Entry, * estates, rights. The taking possession of lands by the legal owner.

2. A person having a right of possession may assert it by a peaceable entry, and being in possession may retain it, and plead that it is his soil and freehold; and this will not break in upon any rule of law respecting the mode of obtaining the possession of lands.

3 Term Rep. B. R. 295. When another person has taken possession of lands or tenements, and the owner peaceably makes an entry thereon, and declares that be thereby takes possession of the same, he shall, by this notorious act of ownership, which is equal to a feodal investiture, be restored to his original right. 3 Bl. Com. 174. 3. A right of entry is not assignable at common law. Co. Litt. 214 a. As to the law on this subject in the United States, vide Buying of titles; 4 Kent, Com. 439 2 Hill. Ab. c. 33, §42 to 52; also,artic le Reentry; Bac. Ab. Descent, G; 8 Vin. Ab. 441.

4. In another sense, entry signifies the going upon another man's lands or his tenements. An entry in this sense may be justifiably made on another's land or house, first, when the law confers an authority; and secondly, when the party has authority in fact.

5. First, 1. An officer may enter the close of one against whose person or property he is charged with the execution of a writ. In a civil case, the officer cannot open (even by unlatching) the outer inlet to a house, as a door or window opening into the street 18 Edw. Iv., Easter, 19, pl. 4; Moore, pl. 917, p. 668 Cooke's case, Wm. Jones, 429; although it has been closed for the purpose of excluding him. Cowp. 1. But in a criminal case, a constable may break open an outer door to arrest one within suspected of felony. 13 Edw. Iv., Easter, 4, p. 9. If the outer door or window be open, he may enter through it to execute a civil writ; Palin. 52; 5 Rep. 91; and, having entered, he may, in every case, if necessary, break open an inner door. 1 Brownl. 50.

6. - 2. The lord may enter to distrain, and go into the house for that purpose, the outer door being open. 5 Rep. 91.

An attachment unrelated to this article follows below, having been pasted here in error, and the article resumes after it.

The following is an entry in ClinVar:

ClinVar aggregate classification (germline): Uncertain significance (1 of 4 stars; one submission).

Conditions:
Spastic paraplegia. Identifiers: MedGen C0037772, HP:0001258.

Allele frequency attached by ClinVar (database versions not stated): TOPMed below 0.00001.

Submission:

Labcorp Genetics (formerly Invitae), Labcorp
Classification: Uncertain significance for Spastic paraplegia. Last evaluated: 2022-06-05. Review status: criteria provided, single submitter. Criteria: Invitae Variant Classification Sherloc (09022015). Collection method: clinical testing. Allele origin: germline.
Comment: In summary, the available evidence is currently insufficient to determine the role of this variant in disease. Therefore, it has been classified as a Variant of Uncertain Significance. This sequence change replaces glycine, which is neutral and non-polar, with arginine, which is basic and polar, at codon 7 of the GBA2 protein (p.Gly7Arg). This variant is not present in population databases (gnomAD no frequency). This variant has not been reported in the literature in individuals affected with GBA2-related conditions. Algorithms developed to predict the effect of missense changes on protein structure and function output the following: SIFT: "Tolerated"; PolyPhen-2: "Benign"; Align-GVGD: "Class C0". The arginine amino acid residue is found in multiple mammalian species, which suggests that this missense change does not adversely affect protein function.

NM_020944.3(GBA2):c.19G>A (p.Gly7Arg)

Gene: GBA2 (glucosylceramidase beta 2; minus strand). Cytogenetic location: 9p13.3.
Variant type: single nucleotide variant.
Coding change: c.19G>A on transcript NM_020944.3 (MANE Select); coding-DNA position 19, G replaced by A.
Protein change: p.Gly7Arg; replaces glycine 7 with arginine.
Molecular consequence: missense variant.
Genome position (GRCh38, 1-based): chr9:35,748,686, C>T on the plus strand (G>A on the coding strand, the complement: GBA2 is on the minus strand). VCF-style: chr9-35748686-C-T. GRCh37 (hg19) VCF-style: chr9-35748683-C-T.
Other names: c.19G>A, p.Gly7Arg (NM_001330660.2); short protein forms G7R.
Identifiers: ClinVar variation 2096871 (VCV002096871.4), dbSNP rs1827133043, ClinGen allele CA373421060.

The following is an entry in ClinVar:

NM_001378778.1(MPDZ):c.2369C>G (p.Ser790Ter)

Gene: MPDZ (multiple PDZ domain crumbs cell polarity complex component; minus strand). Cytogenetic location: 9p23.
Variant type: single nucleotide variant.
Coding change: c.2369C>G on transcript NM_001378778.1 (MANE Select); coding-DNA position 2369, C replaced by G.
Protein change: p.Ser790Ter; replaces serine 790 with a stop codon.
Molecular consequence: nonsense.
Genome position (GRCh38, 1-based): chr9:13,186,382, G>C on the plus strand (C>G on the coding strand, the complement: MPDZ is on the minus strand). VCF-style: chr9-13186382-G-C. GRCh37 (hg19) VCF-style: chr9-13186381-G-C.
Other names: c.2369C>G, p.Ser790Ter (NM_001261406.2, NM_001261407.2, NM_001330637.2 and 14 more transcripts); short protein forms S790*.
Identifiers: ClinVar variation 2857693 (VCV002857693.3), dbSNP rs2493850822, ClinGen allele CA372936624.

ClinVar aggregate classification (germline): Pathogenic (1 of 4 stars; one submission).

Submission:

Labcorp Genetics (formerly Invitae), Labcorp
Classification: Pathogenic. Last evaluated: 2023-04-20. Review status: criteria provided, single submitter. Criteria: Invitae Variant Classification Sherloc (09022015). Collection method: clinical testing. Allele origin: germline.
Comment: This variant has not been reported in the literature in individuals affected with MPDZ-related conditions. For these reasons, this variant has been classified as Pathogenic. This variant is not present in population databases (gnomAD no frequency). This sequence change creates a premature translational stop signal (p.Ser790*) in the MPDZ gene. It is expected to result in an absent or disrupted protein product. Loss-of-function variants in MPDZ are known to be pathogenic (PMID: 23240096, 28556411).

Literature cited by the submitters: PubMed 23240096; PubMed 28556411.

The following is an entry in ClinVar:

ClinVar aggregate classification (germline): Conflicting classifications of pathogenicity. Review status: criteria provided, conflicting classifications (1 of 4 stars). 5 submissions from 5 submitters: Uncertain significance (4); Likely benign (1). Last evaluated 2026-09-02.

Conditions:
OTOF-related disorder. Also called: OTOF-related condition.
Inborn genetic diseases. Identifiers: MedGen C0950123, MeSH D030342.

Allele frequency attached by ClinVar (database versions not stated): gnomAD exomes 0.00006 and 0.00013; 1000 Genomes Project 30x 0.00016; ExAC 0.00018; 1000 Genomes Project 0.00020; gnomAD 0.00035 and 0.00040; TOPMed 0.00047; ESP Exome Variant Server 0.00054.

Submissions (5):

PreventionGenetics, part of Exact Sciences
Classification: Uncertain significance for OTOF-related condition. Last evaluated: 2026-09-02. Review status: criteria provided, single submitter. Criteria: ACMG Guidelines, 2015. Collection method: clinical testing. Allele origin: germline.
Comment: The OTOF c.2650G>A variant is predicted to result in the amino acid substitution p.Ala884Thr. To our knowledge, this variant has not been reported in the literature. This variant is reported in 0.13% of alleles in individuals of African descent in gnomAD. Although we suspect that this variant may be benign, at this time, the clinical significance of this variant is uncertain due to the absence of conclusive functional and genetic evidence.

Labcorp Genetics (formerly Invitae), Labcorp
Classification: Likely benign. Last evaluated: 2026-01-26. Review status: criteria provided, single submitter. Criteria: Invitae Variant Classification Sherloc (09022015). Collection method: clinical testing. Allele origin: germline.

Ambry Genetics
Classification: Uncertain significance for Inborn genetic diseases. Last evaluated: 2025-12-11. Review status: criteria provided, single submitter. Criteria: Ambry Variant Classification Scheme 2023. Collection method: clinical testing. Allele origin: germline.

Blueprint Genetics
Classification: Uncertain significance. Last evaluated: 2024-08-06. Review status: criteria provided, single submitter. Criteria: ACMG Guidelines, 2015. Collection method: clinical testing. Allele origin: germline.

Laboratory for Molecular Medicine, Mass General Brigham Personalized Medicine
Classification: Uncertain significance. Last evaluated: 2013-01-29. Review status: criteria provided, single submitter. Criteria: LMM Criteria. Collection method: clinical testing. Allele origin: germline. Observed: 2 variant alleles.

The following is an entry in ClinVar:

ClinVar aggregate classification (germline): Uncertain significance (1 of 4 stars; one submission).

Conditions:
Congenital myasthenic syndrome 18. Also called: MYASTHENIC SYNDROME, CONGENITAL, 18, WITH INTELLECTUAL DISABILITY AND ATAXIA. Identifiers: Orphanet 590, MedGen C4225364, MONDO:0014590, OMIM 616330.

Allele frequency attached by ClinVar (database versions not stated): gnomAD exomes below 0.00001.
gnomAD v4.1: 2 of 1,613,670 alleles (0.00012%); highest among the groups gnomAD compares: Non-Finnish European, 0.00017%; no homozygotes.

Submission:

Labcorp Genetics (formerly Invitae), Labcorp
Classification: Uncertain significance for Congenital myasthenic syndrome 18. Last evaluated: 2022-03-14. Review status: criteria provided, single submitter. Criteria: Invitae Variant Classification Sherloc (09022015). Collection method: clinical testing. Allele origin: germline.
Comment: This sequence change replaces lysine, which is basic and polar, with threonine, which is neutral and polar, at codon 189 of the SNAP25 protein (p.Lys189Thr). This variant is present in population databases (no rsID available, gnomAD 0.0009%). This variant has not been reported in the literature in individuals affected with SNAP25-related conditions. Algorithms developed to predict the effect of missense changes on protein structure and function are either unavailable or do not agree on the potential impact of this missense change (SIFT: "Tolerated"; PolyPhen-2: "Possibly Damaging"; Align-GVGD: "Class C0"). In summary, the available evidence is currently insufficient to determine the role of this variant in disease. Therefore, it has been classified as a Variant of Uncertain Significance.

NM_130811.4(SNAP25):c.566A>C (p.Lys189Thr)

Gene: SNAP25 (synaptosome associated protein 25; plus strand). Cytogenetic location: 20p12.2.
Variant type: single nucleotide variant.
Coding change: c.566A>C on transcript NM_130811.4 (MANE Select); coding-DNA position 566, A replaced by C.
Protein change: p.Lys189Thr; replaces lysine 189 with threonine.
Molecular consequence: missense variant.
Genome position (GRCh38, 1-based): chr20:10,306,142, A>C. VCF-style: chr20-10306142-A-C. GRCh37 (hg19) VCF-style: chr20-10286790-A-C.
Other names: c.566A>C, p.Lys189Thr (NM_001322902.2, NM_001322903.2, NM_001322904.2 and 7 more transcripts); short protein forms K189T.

7. - 3. The proprietors of goods or chattels may enter the land of another upon which they are placed, and remove them, provided they are there without his default; as where his tree has blown down into the adjoining close by the wind, or his fruit has fallen from a branch which overhung it. 20 Vin. Abr. 418.

8. - 4. If one man is bound to repair bridge, he has a right of entry given him by law for that purpose. Moore, 889.

9. - 5. A creditor has a right to enter the close of his debtor to demand the duty owing, though it is not to be rendered there. Cro. Eliz. 876.

10. - 6. If trees are excepted out of a demise, the lessor has the right of entering, to prune or fell them. Cro. Eliz. 17; 11. Rep. 53.

11. - 7. Every traveller has, by law, the privilege of entering a common inn, at all seasonable times, provided the host has sufficient accommodation, which, if he has not, it is for him to declare.

12.- 8. Ever man may throw down a public nuisance, and a private one may be thrown down by the party grieved, and this before an prejudice happens, but only from the probability that it may happen. 5 Rep, 102 and see 1 Brownl. 212; 12 Mod. 510 Wm. Jones, 221; 1 Str. 683. To this end, the abator has authority to enter the close in which it stands. See Nuisance.

13. - 9. An entry may be made on the land of another, to exercise or enjoy therein an incorporeal right or hereditament to which he is entitled. Hamm. N. P. 172. See general Bouv. Inst. Index, h. t.; 2 Greenl. Ev. §627; License.

* From Bouvier's Law Dictionary, 1856 Edition. Please see Bouvier's Legal Abbreviations & Abbreviated References for help with obscure nomenclature & references.

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